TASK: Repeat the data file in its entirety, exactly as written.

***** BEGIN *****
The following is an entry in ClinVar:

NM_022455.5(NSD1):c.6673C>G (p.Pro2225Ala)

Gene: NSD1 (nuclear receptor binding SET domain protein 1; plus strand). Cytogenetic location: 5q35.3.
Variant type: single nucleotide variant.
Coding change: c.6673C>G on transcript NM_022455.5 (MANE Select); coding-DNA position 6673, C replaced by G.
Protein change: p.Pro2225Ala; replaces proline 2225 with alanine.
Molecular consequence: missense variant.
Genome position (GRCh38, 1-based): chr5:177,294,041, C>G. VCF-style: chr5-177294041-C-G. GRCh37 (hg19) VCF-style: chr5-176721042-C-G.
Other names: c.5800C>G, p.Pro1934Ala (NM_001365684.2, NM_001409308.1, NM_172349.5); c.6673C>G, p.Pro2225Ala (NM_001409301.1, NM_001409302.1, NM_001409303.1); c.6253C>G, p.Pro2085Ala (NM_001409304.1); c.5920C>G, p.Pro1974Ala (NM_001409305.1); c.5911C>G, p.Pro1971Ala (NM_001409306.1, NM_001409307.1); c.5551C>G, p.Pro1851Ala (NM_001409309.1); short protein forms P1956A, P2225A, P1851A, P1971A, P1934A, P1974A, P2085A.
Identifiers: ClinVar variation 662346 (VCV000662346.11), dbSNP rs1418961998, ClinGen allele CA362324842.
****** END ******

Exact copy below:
The following is an entry in ClinVar:

NM_022455.5(NSD1):c.6673C>G (p.Pro2225Ala)

Gene: NSD1 (nuclear receptor binding SET domain protein 1; plus strand). Cytogenetic location: 5q35.3.
Variant type: single nucleotide variant.
Coding change: c.6673C>G on transcript NM_022455.5 (MANE Select); coding-DNA position 6673, C replaced by G.
Protein change: p.Pro2225Ala; replaces proline 2225 with alanine.
Molecular consequence: missense variant.
Genome position (GRCh38, 1-based): chr5:177,294,041, C>G. VCF-style: chr5-177294041-C-G. GRCh37 (hg19) VCF-style: chr5-176721042-C-G.
Other names: c.5800C>G, p.Pro1934Ala (NM_001365684.2, NM_001409308.1, NM_172349.5); c.6673C>G, p.Pro2225Ala (NM_001409301.1, NM_001409302.1, NM_001409303.1); c.6253C>G, p.Pro2085Ala (NM_001409304.1); c.5920C>G, p.Pro1974Ala (NM_001409305.1); c.5911C>G, p.Pro1971Ala (NM_001409306.1, NM_001409307.1); c.5551C>G, p.Pro1851Ala (NM_001409309.1); short protein forms P1956A, P2225A, P1851A, P1971A, P1934A, P1974A, P2085A.
Identifiers: ClinVar variation 662346 (VCV000662346.11), dbSNP rs1418961998, ClinGen allele CA362324842.